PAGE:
Would the Green World Order mean that Venezuela might have less reason to fear an invasion aimed at gaining access to its heavy oils? Or, would it mean an additional invasion of Bolivia to grab its lithium for green batteries? Would northern Africa no longer need to fear attacks to secure Libyan oil? Or, would new green armies to secure solar collectors for European energy be added to existing armies? Across the globe, those marching with the red, white and blue banner of the War for Oil would continue to invade. But they could be joined by those marching with a green banner. That would ensure corporate growth by adding alternative energy to the energy already provided by fossil fuels.
Four Green Horsemen of the corporate apocalypse
Through the four supposed “green” paths runs the assumption that increasing the GDP is necessary to solve problems. In reality, this has not been true since the middle of the 20th century.  There has been much more production than necessary to provide everyone with a good life. Rather than increasing GDP, it is necessary to shift to producing things that people actually need. At this point in history, the major effect of increases in GDP is to hasten climate change and otherwise destroy Earth’s ecosystems.
Late capitalism has expanded by increasing the quantity of useful goods by a miniscule percentage while vastly expanding production that is useless or harmful. Finding ways to decrease production while increasing the quality of life is the task of the 21st century.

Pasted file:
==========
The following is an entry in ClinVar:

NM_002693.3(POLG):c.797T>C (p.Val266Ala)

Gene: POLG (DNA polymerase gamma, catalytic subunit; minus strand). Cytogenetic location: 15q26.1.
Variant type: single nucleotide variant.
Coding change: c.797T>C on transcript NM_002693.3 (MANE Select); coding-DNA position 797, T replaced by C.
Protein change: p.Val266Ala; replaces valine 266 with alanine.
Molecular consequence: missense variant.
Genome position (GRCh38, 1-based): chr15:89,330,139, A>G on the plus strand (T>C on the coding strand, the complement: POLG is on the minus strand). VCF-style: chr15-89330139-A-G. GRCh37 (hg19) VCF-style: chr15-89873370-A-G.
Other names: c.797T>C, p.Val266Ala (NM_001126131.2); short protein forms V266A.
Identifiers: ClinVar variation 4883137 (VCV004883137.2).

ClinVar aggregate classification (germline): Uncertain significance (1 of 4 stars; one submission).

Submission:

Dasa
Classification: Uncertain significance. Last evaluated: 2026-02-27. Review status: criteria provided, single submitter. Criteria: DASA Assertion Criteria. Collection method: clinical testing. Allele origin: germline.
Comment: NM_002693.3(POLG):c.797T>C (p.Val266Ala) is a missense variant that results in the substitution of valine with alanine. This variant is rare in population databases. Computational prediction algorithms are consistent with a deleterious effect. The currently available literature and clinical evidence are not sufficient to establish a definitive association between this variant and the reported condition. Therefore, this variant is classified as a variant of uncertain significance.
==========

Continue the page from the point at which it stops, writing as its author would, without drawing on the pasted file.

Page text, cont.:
The Green Revolution, Green Capitalism, and the Green Economy each claimed that economic growth was necessary when it was not. Based on expanding the market economy, each one failed to solve the problem it defined, and, in fact, made the problem worse. For each there was an alternative solution which was not based on economic growth that could have coped with the problem without exacerbating environmental crises.
To feed people and increase agricultural yield, the Green Revolution might have conducted research on open pollination. Instead, its emphasis on hybrids aided agribusiness in its quest to control and destroy small farmers while claiming that it would “feed the world.”
Green Capitalism was the alternative to mass struggles against toxic contamination in the production and disposal of commodities. It waved new green products to shift attention from serious regulation and to replace social solutions with personal lifestyle changes. New green product lines were typically added to non-green ones.
As awareness of climate change mushroomed, the Green Economy diverted attention from the need to stop burning fossil fuels. The cap ‘n trade shell game was hatched as international agencies played leading roles in trying to convince the world that CO2 can decrease while industrial production increases.